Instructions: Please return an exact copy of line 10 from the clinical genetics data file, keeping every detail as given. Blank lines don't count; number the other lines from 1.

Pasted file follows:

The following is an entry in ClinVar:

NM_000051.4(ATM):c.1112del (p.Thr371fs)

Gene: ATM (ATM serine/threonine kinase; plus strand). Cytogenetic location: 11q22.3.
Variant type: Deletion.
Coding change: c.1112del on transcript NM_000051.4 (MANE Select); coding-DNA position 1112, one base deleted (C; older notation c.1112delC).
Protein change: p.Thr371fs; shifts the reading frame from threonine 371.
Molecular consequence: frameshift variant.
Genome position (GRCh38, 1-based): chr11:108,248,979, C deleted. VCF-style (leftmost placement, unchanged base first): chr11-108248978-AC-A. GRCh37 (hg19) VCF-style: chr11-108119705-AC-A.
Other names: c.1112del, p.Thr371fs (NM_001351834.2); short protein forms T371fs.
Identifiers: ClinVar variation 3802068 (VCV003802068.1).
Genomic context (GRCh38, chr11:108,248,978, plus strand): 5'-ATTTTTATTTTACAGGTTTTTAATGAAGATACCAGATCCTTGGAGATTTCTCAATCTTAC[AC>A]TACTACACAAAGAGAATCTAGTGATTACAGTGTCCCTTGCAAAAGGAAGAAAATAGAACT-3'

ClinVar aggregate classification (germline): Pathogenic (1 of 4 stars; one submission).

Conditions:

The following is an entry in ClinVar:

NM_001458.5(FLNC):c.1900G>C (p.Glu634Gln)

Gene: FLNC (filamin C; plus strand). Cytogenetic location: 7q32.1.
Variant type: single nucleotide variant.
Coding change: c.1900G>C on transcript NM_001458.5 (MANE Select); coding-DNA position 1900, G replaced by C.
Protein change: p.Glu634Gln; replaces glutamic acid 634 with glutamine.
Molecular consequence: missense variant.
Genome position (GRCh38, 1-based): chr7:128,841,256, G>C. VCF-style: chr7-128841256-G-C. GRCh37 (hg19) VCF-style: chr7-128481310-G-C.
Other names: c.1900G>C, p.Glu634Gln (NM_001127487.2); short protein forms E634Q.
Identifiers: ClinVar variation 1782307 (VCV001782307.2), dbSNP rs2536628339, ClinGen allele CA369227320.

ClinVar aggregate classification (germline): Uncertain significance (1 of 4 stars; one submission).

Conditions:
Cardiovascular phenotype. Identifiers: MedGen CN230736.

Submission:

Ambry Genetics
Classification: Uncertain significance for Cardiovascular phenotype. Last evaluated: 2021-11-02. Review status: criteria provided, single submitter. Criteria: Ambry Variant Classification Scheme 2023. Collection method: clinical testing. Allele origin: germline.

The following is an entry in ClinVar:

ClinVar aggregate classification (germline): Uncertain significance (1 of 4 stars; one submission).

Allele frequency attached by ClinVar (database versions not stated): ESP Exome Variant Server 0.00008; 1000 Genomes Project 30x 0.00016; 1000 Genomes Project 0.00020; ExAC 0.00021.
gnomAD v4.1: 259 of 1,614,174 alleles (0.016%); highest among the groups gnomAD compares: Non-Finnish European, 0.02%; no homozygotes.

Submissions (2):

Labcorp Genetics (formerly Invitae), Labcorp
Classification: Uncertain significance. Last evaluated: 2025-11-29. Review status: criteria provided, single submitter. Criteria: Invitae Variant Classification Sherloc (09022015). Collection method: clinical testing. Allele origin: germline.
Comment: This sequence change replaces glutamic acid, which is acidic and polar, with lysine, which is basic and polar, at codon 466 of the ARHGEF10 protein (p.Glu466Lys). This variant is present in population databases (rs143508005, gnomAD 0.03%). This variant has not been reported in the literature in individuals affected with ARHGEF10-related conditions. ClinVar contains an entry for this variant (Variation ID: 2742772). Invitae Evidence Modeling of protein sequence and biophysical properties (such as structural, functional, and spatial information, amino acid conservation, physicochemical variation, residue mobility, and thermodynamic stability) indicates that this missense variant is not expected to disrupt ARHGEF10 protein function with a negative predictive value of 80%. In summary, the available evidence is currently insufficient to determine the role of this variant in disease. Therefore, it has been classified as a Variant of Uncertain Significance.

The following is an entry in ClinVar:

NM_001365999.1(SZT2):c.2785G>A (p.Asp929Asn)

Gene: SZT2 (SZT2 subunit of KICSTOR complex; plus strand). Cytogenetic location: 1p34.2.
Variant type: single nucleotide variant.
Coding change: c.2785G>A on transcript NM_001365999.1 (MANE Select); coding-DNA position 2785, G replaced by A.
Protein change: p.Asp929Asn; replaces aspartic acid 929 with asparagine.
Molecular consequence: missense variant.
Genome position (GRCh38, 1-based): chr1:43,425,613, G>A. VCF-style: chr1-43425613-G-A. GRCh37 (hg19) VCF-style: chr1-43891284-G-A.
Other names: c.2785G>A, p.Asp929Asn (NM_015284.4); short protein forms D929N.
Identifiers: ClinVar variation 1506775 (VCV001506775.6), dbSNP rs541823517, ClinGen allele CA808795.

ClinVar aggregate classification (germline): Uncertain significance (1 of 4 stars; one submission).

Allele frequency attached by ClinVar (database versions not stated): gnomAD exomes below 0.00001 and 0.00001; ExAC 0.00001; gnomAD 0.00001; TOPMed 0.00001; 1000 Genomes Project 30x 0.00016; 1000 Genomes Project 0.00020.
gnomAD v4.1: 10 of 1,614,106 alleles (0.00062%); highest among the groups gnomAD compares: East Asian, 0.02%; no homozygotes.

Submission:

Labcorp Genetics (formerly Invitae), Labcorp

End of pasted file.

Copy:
Identifiers: ClinVar variation 3802068 (VCV003802068.1).